The rest of the book is composed of “profile pages” of some villains and a lot of Metropolis geography.
The latest ACTION COMICS pairs Batman up with Superman again. This time, Batman shows Superman some tough love. He’s helping him out of personal friendship, and treating his case like he’d treat any other. It’s a fascinating situation confronting two strong personalities against each other. Neither side is the overall winner, and there’s plenty of stuff to think about, if you choose to read it on that level.
Cary Nord is the guest artist on this issue, and I’m a bit wary of his work here. I’ve liked Nord’s stuff in the past. His heavy blacks work well for a Batman appearance in the title, but his Superman looks awful. I’m trying to convince myself that he’s drawing Superman’s head that far off-model in order to show Superman’s poor state of health, but I can’t help wonder if he just isn’t suited to drawing Superman. His layouts start strong on the first page, and then wander in and out the rest of the issue.
Ian Churchill does the cover, and it looks like he’s learning at the Rob Liefeld Pin-Headed Artistic Institute. Explain something else to me – how is Superman’s right hand linked to his wrist? If nothing else, his thumb is jutting WAY too far out.
I don’t want to repeat Friday’s column, but X-FORCE #103 has its share of artistic problems. Whilce Portacio took the advice that teenagers look different than adults because their feet are bigger and their necks are longer, and ran with it – right into the ground. The feet don’t look any bigger, but the necks and heads throughout this issue are variable at best, and ugly at worst.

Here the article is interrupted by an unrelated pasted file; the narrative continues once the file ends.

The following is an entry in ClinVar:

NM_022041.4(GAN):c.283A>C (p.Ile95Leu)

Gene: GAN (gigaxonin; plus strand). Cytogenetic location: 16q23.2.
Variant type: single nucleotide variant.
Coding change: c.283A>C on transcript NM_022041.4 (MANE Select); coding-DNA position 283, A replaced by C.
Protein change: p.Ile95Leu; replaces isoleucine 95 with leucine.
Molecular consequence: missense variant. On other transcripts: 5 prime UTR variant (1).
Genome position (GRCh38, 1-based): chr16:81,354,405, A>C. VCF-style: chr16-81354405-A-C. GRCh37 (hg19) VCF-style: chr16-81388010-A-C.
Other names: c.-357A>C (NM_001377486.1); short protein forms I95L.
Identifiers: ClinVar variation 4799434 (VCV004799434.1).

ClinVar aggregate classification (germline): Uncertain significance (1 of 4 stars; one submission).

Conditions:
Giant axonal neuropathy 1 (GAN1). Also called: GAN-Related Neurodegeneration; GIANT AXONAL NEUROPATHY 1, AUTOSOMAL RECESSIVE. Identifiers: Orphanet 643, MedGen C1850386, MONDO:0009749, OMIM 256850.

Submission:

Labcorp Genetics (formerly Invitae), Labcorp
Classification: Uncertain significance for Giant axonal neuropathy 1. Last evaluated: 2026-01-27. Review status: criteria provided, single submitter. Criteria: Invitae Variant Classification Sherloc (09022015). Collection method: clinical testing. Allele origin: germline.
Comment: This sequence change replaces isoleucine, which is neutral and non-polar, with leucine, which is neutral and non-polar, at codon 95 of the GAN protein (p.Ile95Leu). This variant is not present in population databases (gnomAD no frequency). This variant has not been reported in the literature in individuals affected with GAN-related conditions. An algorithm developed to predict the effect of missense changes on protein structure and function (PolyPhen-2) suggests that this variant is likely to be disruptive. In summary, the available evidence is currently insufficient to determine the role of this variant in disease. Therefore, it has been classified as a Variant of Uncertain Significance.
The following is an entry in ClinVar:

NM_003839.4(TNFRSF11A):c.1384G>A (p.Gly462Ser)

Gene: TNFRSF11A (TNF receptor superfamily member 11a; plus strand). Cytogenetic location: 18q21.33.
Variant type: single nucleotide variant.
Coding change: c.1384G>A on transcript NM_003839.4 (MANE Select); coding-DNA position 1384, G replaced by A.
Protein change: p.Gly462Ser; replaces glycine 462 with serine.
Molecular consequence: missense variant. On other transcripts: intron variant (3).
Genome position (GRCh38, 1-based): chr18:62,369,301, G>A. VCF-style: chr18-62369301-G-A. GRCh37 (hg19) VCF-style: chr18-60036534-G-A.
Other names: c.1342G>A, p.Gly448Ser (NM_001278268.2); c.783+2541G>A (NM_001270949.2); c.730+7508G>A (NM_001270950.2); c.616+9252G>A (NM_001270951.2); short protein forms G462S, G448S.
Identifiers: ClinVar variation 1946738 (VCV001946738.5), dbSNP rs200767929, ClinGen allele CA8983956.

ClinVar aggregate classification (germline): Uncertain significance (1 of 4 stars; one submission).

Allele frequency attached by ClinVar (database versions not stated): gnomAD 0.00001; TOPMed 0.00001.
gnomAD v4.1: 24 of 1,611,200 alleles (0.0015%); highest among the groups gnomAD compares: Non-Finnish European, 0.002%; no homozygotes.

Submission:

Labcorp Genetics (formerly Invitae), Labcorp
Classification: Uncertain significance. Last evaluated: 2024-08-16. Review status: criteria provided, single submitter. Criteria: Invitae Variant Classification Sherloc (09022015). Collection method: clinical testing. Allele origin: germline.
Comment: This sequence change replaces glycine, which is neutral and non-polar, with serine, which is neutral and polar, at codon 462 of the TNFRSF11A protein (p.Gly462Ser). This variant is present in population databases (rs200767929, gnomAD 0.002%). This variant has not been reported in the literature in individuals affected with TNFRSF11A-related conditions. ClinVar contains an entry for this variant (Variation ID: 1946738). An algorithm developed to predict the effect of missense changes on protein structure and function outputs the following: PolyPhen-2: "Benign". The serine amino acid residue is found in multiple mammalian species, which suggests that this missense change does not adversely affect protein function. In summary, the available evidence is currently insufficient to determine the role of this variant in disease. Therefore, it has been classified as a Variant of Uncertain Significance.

The good news is that the story itself is fine, and hums right along. I’m even growing to like these title pages we get with each COUNTER X issue.
It can be tough looking at this and believing that Whilce Portacio’s big break was in inking Art Adams for the LONGSHOT mini-series. I just can’t picture those two styles working well together.
In light of the column on Friday, many have asked me to take a look at some good artists. I’m afraid I’m still in search of the perfect one. We’ll get there. Hang in just a little while longer…
YUP, IT’S BEEN A YEAR
This is the fifty-second Pipeline Commentary and Review column to be posted on Comic Book Resources. Ergo, it’s the one-year anniversary. In actuality, on the day this column first sees publication, it will be one year and one day. It would have been an even year, but Jonah gave the first PCR a bump and posted it a day early so it could catch some of Comic Wire’s readers. That also marks the last time this column was done two days ahead of time, I think, aside from San Diego last August necessitating 3 columns begin done at one time. Sheesh. I’m also happy to say that readership in Pipeline since its meager days has grown greatly. On bad days, the readership is easily nine times what it once was. So thanks a lot for reading!
A lot has changed since I first came aboard. Aside from a complete web site update, CBR has grown to include five other columnists. Pipeline itself has become a twice-a-week concern, in a moment of inspiration and insanity. And I’m also now writing for one print publication (THE COMIC READER) and one other web site (REACTOR) on a regular basis. I have to think that the increased exposure from CBR is what led to those last two, so thanks again to my mad boss, Jonah Weiland, for putting up with everything that goes on around here and still retaining his sanity.
Here’s to another insane year at CBR!